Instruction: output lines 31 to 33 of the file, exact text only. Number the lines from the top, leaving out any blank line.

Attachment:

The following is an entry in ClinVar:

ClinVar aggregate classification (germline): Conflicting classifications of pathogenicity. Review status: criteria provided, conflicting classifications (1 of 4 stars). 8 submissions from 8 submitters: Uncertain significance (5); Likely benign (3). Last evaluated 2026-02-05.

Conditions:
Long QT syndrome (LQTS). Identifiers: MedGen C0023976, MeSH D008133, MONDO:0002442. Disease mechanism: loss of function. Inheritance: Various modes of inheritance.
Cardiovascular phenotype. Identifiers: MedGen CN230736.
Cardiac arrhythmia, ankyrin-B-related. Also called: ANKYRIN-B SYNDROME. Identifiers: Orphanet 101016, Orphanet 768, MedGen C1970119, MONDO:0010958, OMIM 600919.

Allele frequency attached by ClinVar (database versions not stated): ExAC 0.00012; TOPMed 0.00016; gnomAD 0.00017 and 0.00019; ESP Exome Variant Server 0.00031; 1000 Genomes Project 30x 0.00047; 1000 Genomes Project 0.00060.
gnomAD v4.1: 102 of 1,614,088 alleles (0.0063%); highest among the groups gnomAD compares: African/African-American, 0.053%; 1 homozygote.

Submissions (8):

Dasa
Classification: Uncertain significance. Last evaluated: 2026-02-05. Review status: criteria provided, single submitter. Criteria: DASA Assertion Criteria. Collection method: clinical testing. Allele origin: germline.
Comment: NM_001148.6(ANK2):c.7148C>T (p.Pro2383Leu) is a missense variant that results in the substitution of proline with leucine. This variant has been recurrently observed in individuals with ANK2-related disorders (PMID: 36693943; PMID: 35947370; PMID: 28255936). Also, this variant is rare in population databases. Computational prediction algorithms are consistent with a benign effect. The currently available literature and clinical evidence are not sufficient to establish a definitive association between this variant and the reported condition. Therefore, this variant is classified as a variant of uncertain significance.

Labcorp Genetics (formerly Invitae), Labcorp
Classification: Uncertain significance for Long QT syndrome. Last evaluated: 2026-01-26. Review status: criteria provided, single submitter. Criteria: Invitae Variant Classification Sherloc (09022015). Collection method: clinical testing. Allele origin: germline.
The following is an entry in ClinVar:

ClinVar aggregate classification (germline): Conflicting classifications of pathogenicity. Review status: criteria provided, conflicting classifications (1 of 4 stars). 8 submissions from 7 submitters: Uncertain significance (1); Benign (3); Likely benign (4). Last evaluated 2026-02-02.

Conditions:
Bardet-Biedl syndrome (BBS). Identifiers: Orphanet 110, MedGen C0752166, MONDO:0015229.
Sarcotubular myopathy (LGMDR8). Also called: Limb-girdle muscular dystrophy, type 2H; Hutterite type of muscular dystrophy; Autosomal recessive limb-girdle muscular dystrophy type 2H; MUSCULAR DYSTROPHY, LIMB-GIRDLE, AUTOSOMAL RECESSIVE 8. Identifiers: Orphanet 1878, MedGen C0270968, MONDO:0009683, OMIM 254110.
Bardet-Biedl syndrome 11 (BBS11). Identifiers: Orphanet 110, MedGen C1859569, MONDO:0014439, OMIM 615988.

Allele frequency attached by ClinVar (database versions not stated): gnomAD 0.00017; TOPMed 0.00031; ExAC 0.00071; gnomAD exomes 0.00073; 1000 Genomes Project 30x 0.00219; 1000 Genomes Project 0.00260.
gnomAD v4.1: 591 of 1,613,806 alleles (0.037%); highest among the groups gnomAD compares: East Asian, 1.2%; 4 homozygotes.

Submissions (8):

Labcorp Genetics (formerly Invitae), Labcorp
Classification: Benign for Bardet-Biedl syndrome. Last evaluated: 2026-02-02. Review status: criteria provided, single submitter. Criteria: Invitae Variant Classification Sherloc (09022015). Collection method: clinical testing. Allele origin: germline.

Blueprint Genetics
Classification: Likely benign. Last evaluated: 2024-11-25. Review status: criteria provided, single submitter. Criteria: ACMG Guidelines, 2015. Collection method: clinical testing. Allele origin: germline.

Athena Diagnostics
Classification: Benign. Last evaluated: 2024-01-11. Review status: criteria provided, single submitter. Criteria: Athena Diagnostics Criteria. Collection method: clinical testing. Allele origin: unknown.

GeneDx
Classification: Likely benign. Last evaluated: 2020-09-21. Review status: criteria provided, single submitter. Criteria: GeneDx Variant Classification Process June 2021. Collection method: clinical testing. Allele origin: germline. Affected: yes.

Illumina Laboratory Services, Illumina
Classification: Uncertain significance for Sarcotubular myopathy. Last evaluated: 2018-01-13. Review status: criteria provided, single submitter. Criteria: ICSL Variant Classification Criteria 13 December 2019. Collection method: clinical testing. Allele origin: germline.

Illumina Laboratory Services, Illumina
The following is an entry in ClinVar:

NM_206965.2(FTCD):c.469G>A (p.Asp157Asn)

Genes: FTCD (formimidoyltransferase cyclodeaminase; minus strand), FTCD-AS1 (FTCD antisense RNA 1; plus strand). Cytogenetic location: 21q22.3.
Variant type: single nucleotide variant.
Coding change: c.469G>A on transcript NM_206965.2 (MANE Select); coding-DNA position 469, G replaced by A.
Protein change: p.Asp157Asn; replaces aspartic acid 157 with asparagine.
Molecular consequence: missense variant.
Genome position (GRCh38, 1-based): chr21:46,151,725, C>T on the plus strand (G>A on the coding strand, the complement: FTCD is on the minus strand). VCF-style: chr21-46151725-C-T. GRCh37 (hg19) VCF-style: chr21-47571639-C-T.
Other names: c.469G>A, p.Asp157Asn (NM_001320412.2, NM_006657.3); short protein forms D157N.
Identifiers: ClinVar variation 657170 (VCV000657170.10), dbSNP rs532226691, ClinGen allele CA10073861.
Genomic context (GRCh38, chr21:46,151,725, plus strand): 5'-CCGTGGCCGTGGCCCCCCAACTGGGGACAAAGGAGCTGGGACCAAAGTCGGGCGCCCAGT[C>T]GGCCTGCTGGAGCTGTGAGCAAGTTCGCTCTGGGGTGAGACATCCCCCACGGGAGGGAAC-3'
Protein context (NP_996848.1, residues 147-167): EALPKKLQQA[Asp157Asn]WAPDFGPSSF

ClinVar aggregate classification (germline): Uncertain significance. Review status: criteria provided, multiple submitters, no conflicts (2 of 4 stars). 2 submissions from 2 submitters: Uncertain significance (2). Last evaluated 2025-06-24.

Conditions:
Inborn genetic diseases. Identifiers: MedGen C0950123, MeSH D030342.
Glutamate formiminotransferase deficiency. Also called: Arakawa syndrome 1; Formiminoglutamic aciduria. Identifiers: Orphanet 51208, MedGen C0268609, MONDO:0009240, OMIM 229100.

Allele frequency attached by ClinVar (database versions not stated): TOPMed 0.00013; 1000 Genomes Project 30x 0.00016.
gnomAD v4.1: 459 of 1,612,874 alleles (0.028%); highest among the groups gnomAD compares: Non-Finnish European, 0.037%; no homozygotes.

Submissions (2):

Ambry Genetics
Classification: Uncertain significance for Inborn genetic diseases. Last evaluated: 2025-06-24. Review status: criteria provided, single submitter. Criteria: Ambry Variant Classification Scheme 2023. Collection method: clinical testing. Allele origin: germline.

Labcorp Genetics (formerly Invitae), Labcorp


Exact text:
Classification: Likely benign. Last evaluated: 2020-09-21. Review status: criteria provided, single submitter. Criteria: GeneDx Variant Classification Process June 2021. Collection method: clinical testing. Allele origin: germline. Affected: yes.

Illumina Laboratory Services, Illumina
Classification: Uncertain significance for Sarcotubular myopathy. Last evaluated: 2018-01-13. Review status: criteria provided, single submitter. Criteria: ICSL Variant Classification Criteria 13 December 2019. Collection method: clinical testing. Allele origin: germline.